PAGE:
The Day My God Died used eyeglass spycameras to document particular abuses.
The trafficking of Nepali girls to Indian brothels was documented using spy-camera equipment in The Day My God Died.

In More Detail

To videotape inside the Indian brothels, Andy Levine was outfitted with a pinhole eyeglass spycamera by Witness, a program founded by Peter Gabriel, that puts cameras in the hands of activists to document human rights abuses around the world. The James Bond-like eyeglasses ran wires under his collar that connected to a recording device strapped to his chest.

To gain entry to the decrepit brothels in the Bombay red light district, Levine went through four or five locked gates, each one guarded. “Security is extremely tight, which is why these girls aren’t able to escape,” he explains. Once inside, he’d gather as much footage as possible, often asking to use the bathroom so he could film the cubbyholes where the girls lived. To mitigate the dangers that would arise if he were unmasked, Levine was accompanied by cinematographer Jurg Walther, Nepali co-producer Ravi Baral and several Indian men for security. Later, by teaming up with two anti-trafficking organizations, International Justice Mission and Maiti Nepal, Levine videotaped police raids of brothels housing young girls with his Sony PD100A. His film, The Day My God Died, was recently shown at the International Documentary Festival in Amsterdam.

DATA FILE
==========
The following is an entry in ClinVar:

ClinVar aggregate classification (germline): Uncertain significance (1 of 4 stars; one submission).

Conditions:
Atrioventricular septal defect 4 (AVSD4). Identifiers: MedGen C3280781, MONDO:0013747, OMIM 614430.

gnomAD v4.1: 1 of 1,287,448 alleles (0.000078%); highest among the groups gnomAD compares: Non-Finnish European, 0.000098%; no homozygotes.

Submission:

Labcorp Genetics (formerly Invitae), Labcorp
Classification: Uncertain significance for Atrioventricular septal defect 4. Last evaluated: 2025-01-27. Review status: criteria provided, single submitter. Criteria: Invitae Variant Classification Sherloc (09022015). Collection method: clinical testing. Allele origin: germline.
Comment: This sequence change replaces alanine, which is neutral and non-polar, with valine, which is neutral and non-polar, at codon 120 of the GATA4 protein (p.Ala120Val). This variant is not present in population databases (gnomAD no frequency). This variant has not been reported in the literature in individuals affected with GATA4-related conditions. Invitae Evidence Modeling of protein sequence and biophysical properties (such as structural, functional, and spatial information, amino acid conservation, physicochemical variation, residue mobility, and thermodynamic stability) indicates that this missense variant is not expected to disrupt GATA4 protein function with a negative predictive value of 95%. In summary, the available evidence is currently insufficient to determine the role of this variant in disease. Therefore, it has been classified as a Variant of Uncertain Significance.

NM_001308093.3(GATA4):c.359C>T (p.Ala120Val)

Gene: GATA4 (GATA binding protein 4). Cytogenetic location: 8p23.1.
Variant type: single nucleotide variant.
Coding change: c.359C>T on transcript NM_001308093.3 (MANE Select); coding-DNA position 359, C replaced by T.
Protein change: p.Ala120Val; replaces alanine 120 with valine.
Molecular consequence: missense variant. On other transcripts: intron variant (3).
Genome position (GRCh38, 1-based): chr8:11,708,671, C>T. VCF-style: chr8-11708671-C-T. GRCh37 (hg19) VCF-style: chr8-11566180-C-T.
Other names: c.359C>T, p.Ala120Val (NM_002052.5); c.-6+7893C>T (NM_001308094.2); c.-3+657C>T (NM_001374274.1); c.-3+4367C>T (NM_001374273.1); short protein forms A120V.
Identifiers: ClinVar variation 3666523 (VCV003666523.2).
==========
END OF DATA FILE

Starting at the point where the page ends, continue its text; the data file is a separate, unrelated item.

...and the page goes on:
In More Detail

When Bill Megalos went to Afghanistan, he brought a Sony Digital Betacam 790 because he felt that a native 16x9 aspect ratio was crucial to situating people in the landscape, though he also brought a Sony PD-150 as a back-up. For lighting, he brought a minimal kit: a Lowel Omni light and Lowel Tota light. “The lights are only for emergencies,” says Megalos. “The idea is, as much as possible, to situate them in real lighting in the real environment.”

Independent filmmaker Bill Megalos in Afghanistan.
What Safety Precautions?
Independent filmmaker Bill Megalos has shot more than 30 documentaries in 20 countries for the BBC, PBS and Channel 4. “Most people wouldn’t go to places I go,” he says. That included the opportunity to go to Afghanistan last year for a documentary for the Asian Development Bank. Megalos and his crew arrived at the Kandahar Airport to find that the vehicle that was to take them to a celebratory opening of a new road was nowhere in sight. Megalos and his crew hitched a ride in a UN vehicle but, after the celebrations, found themselves abandoned in the middle of the desert. “No one can understand a word we’re speaking and there’s no reason why anyone should take care of us,” he remembers. “I’m totally responsible for this crew, and we’re entirely without resources.” After some finagling, Megalos convinced the same UN driver to make some radio communications and hook up with locals. “I realize that sometimes I’m a little cavalier,” says Megalos in retrospect. “The ability to be safe in these places has to do with how much preparation you do in advance.”


Source: Film & Video